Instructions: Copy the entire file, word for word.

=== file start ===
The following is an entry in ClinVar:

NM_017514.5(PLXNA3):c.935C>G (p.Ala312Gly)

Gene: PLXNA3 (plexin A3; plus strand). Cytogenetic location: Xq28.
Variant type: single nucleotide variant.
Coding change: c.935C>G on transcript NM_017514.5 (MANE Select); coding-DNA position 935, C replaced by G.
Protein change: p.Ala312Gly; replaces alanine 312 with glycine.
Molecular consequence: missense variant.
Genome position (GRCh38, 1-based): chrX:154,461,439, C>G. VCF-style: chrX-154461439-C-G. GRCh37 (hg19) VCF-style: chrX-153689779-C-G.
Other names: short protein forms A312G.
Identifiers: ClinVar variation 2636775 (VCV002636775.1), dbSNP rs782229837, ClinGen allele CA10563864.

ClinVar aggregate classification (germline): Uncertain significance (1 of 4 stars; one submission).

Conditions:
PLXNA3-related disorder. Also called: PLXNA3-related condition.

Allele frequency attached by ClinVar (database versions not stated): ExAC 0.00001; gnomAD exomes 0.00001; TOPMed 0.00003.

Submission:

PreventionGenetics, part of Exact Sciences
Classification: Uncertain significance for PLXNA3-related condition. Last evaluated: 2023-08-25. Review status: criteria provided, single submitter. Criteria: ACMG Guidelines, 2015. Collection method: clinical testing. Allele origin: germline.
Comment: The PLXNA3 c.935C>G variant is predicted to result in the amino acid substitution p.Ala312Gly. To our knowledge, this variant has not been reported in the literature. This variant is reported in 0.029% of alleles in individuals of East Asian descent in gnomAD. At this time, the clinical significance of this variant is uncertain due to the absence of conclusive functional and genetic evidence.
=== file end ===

The following is an entry in ClinVar:

NM_017514.5(PLXNA3):c.935C>G (p.Ala312Gly)

Gene: PLXNA3 (plexin A3; plus strand). Cytogenetic location: Xq28.
Variant type: single nucleotide variant.
Coding change: c.935C>G on transcript NM_017514.5 (MANE Select); coding-DNA position 935, C replaced by G.
Protein change: p.Ala312Gly; replaces alanine 312 with glycine.
Molecular consequence: missense variant.
Genome position (GRCh38, 1-based): chrX:154,461,439, C>G. VCF-style: chrX-154461439-C-G. GRCh37 (hg19) VCF-style: chrX-153689779-C-G.
Other names: short protein forms A312G.
Identifiers: ClinVar variation 2636775 (VCV002636775.1), dbSNP rs782229837, ClinGen allele CA10563864.

ClinVar aggregate classification (germline): Uncertain significance (1 of 4 stars; one submission).

Conditions:
PLXNA3-related disorder. Also called: PLXNA3-related condition.

Allele frequency attached by ClinVar (database versions not stated): ExAC 0.00001; gnomAD exomes 0.00001; TOPMed 0.00003.

Submission:

PreventionGenetics, part of Exact Sciences
Classification: Uncertain significance for PLXNA3-related condition. Last evaluated: 2023-08-25. Review status: criteria provided, single submitter. Criteria: ACMG Guidelines, 2015. Collection method: clinical testing. Allele origin: germline.
Comment: The PLXNA3 c.935C>G variant is predicted to result in the amino acid substitution p.Ala312Gly. To our knowledge, this variant has not been reported in the literature. This variant is reported in 0.029% of alleles in individuals of East Asian descent in gnomAD. At this time, the clinical significance of this variant is uncertain due to the absence of conclusive functional and genetic evidence.